I initially came across this proverb in the 1990s, while reading the book titled “Rwanda 1994: Colonialism dies hard” of the Canadian writer Robin Philpot. It depicts a narrative of the Rwandan genocide of 1994 widely different from the official story that the world has been accustomed to.
For almost two decades, everything had been done by interested parties [countries, institutions, business groups, and individuals] to make prevail one school of thoughts about the Rwandan tragedy. And that school has in its narrative portrayed Hutus as the bad guys, – Kigali government calls them ‘genocidaires’, and Tutsis the good guys, seen as the victims.
Such dichotomy has today caused the death of between eight to ten millions of people in the entire Great Lakes region [Uganda, Rwanda, Burundi, Democratic Republic of Congo, and Tanzania] over the last twenty five years, and still counting.
Back to the bad and good guys, the real picture is that in both Hutu and Tutsi ethnic groups, one will find the two categories of perpetrators and victims. Unfortunately, it is only in recent years that voices across the world started challenging the official narrative, particularly further to humanitarian catastrophes and plundering of mineral resources that the so called ‘Tutsi’ good guys have been persistently causing especially in the Democratic Republic of Congo.
One of those challenging voices is Patrick Mbeko, a Canadian of Congolese origin. In May of this year he published ‘Canada in the wars in Central,’ which is a well documented recollection of evidence showing clear responsibilities in the humanitarian tragedy that has engulfed the Great Lakes region for so long. He highlights who should effectively take the blame and not the scapegoats.
Patrick Mbeko published recently on his facebook pages some reactions to his book from which I reproduce two here. The ones he selected were apparently those that touched him most.
Ngaboyamahina C’s comment;
“Hello Mr. Mbeko. I read your book and I could not hold back my tears. Mr. Mbeko, chapters 8 and 13 of your book paint the story of my life and hundreds of thousands of Rwandan Hutus. Since 1996, I have never been able to mourn my loss. After the war in Rwanda in 1994, we fled to Zaire [present Democratic Republic of Congo]. Kagame pursued us there. I won’t bother you with my whole story since you appear to describe it so well in your work. Many Rwandan Hutus were killed horribly by Inkotanyi. Mr. Mbeko, I walked from Goma to the Central African Republic with my 3 years old daughter [on my] back. The rest of my family was not as lucky as we were. My wife was killed in Kahindo and my son died of illness. My uncle, his wife and two of their children were killed in camp Amisi. Many members of my wider family were killed in Mbandaka. I cried a lot reading your book. I will not bother you with my story but, my brother, let me say a big thank you for this great book that you gave gifted Africa. Taking the defence of Hutu ‘genocidaires’ [as they are] all considered born so, you came to the defence of all these marginalised Africans. For a long time I wondered why God had abandoned us. My brother, your book has helped me mourn my loss. I know now that God has not abandoned us. It is a son of Africa who took the risk to restore the truth about the true history of the Rwandan tragedy. May God bless you and help you in everything you do. Thank you my brother. “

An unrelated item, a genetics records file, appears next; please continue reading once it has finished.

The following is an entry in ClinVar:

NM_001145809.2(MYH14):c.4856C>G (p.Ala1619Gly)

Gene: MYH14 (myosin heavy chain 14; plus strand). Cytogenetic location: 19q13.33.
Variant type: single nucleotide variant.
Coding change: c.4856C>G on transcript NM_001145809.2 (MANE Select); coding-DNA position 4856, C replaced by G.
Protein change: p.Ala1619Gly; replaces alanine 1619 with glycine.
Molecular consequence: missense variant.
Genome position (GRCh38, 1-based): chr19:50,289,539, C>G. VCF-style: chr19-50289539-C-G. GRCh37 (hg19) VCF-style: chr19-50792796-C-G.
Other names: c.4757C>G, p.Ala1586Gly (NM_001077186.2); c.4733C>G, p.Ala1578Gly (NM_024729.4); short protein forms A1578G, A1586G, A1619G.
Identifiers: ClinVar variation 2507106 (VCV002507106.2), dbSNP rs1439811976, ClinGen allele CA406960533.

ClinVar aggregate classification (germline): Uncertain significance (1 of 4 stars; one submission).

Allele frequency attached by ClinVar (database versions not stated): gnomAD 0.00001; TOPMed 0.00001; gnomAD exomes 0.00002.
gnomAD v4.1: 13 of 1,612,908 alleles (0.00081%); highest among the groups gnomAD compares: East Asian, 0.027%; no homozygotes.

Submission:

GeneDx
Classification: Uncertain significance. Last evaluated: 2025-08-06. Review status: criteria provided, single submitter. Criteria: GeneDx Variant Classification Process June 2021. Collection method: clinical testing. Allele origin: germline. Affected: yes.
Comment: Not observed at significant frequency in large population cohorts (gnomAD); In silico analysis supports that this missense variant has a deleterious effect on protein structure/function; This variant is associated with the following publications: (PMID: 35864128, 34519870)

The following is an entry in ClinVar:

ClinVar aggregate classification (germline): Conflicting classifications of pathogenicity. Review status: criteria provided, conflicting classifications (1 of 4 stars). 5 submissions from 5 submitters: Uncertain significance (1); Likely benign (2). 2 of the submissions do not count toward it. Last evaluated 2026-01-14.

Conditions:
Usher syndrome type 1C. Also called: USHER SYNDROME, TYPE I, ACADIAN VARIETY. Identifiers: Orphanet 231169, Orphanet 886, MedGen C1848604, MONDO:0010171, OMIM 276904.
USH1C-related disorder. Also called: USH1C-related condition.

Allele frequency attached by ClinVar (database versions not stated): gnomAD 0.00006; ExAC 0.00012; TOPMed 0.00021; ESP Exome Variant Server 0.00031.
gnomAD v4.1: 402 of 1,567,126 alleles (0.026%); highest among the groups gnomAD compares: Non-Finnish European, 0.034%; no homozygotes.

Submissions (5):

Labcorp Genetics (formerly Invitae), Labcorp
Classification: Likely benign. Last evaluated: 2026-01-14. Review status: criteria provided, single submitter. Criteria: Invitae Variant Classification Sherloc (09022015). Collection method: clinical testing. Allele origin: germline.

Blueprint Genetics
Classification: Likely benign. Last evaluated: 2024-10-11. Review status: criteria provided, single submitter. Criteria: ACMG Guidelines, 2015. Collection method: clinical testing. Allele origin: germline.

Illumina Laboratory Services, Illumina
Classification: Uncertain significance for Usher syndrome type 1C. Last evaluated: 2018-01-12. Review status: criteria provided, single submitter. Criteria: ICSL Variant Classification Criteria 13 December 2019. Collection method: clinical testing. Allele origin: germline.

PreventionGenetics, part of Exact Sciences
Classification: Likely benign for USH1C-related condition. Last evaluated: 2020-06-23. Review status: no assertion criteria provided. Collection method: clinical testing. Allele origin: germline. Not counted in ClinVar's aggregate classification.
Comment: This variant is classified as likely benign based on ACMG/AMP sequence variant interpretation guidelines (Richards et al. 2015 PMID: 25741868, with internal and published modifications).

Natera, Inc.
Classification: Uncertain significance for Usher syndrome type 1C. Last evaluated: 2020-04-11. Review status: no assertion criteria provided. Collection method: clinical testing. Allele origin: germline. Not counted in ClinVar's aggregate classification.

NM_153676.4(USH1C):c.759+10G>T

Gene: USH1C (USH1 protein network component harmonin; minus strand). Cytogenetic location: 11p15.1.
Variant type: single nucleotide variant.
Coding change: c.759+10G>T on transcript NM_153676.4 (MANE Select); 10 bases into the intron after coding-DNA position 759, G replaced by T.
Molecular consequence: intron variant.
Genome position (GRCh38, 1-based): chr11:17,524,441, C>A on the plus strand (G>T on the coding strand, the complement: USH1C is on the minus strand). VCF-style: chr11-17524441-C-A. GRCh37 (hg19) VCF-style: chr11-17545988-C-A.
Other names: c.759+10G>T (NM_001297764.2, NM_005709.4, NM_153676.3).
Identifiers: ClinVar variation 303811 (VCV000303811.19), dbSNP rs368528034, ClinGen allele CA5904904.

Anonymous’ comment: [this is from someone who escaped several attempts on his life by Kigali, and did not want to provide more details on his identity; but he was willing to talk about his Calvary too]
“Hi Mbeko, that comment [Ngaboyamahina C.] is talking about myself; I would like to be in contact with that person. I was in Amisi when all that happened and walked all the way to Gabon and later returned to be butchered in Kigali, in a group of more than 500 people only 42 survived, me included. However, I survived because they thought I was dead when they threw a grenade amongst us. When they took us to the mortuary, Red Cross found that I was still alive. They smuggled me out of Rwanda to Uganda. The rest only God knows. Here is my ordeal and itinerary fleeing from Kibumba – Goma – Lac Vert – Sake – Kibasi – Banyanga – Walikale – Amisi – Tingitingi – Lubutu – Kisangani – Ubundu – Ikella – Opala – Mbandaka – Lukolela – Brazzaville – Bilolo – Bafwassende – Ngwo – Jambala – Franceville – Kigali – Uganda – Nairobi. My friend now here I am thanking God [for sparing me]”
I remember the story of these 500 Rwandan refugees who had managed to get to Gabon as if it was yesterday. And this was between 1996 and 1998. Once RPF government in Kigali had been aware of their presence in that country, it had sent an official delegation there to request their forced return to Rwanda. Even if all of them had been ‘genocidaires’ as Kigali claimed at the time [which I seriously doubt], wouldn’t it have been logical to see them tried in front a court for any crime committed?
These were two stories from two Rwandans who fortunately survived Paul Kagame killing machinery. But several other millions of stories [Ugandan, Burundian, Rwandan, and Congolese] will be never told, because their bearers have fallen victims. Patrick Mbeko, as the [African] lion, not the hunter, by becoming the hunt’s storyteller, is resituating some dignity to all those departed African compatriots through his book.
Where to find the book “Canada in the wars in Central Africa”: http://www.amazon.ca/Canada-dans-guerres-Afrique-centrale/dp/2918278084